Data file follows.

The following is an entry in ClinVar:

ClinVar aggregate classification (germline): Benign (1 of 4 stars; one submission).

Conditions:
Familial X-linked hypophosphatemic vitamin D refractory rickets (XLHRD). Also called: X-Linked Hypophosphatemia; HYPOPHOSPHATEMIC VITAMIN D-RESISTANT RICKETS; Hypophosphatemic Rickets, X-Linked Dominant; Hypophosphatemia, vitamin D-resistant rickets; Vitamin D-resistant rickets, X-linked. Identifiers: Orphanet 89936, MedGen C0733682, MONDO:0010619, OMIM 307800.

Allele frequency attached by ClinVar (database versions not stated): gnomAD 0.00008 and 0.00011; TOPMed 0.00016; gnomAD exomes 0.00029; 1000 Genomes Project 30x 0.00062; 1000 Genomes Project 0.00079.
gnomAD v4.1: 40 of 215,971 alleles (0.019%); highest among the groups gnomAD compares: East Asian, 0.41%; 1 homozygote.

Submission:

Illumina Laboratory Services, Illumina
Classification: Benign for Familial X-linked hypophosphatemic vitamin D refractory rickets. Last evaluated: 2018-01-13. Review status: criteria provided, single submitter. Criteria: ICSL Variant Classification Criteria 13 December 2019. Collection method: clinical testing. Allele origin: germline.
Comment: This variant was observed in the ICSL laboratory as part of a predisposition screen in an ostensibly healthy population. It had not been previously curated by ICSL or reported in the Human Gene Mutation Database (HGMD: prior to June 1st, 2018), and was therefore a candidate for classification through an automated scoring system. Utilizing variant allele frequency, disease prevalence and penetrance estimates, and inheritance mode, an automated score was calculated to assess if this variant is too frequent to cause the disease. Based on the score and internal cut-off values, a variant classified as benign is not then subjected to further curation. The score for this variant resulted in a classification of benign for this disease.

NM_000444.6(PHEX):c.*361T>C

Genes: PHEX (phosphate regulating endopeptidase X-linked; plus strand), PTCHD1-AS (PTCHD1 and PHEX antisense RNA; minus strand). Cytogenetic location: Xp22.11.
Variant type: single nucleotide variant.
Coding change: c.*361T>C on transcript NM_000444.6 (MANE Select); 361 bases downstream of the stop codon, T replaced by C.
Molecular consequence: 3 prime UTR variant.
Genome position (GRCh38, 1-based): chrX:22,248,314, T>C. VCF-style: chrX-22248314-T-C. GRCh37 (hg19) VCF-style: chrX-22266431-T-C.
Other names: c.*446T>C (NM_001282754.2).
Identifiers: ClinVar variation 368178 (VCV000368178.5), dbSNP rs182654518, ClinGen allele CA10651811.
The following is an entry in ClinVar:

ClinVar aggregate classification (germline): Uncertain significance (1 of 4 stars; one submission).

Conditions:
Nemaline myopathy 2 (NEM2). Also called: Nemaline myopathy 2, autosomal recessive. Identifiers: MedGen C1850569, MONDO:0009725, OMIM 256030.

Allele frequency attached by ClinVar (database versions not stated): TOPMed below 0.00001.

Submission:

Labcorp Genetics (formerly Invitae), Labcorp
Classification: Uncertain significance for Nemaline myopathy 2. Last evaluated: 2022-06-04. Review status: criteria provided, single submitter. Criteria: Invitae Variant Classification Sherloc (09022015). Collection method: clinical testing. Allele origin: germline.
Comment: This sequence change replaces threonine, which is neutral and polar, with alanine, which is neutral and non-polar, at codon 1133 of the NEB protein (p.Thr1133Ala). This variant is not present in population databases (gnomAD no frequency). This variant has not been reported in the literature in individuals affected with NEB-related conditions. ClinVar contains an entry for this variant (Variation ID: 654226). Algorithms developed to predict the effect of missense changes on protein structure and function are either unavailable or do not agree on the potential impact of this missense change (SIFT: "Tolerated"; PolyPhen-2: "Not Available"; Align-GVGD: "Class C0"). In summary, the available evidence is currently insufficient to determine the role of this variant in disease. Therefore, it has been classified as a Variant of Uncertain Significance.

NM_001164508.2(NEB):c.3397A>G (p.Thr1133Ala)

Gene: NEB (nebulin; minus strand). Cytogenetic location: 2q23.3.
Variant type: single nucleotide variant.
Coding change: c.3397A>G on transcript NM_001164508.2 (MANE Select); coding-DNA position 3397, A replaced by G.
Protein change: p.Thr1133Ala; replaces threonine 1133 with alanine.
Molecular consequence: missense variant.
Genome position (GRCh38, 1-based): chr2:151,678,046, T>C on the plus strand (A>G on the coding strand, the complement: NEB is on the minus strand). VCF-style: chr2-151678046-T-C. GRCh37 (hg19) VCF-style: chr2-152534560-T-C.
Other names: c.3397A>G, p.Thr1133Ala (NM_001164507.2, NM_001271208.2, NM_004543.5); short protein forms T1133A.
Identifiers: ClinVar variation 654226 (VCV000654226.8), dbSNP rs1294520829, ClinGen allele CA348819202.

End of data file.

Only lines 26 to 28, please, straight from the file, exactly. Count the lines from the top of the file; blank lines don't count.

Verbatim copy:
Classification: Uncertain significance for Nemaline myopathy 2. Last evaluated: 2022-06-04. Review status: criteria provided, single submitter. Criteria: Invitae Variant Classification Sherloc (09022015). Collection method: clinical testing. Allele origin: germline.
Comment: This sequence change replaces threonine, which is neutral and polar, with alanine, which is neutral and non-polar, at codon 1133 of the NEB protein (p.Thr1133Ala). This variant is not present in population databases (gnomAD no frequency). This variant has not been reported in the literature in individuals affected with NEB-related conditions. ClinVar contains an entry for this variant (Variation ID: 654226). Algorithms developed to predict the effect of missense changes on protein structure and function are either unavailable or do not agree on the potential impact of this missense change (SIFT: "Tolerated"; PolyPhen-2: "Not Available"; Align-GVGD: "Class C0"). In summary, the available evidence is currently insufficient to determine the role of this variant in disease. Therefore, it has been classified as a Variant of Uncertain Significance.

NM_001164508.2(NEB):c.3397A>G (p.Thr1133Ala)